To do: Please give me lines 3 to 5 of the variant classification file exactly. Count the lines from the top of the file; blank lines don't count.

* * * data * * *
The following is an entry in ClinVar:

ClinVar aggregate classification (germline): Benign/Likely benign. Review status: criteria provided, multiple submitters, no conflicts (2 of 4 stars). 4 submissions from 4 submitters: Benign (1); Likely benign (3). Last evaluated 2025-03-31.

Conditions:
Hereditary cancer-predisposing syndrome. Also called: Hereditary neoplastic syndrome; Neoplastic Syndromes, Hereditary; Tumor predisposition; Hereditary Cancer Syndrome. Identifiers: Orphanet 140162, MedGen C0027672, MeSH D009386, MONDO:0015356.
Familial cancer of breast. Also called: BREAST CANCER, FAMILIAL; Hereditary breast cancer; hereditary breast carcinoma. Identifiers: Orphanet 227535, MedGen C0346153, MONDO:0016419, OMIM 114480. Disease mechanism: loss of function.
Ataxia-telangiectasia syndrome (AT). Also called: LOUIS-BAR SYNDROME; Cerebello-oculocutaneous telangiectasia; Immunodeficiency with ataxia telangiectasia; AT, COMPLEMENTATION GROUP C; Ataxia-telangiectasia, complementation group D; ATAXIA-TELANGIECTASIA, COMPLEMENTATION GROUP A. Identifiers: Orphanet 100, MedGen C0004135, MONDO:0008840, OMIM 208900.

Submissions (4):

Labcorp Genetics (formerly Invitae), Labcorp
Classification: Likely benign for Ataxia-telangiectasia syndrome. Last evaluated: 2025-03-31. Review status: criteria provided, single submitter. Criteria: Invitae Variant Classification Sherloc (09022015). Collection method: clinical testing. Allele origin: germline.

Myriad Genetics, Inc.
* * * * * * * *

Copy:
Conditions:
Hereditary cancer-predisposing syndrome. Also called: Hereditary neoplastic syndrome; Neoplastic Syndromes, Hereditary; Tumor predisposition; Hereditary Cancer Syndrome. Identifiers: Orphanet 140162, MedGen C0027672, MeSH D009386, MONDO:0015356.
Familial cancer of breast. Also called: BREAST CANCER, FAMILIAL; Hereditary breast cancer; hereditary breast carcinoma. Identifiers: Orphanet 227535, MedGen C0346153, MONDO:0016419, OMIM 114480. Disease mechanism: loss of function.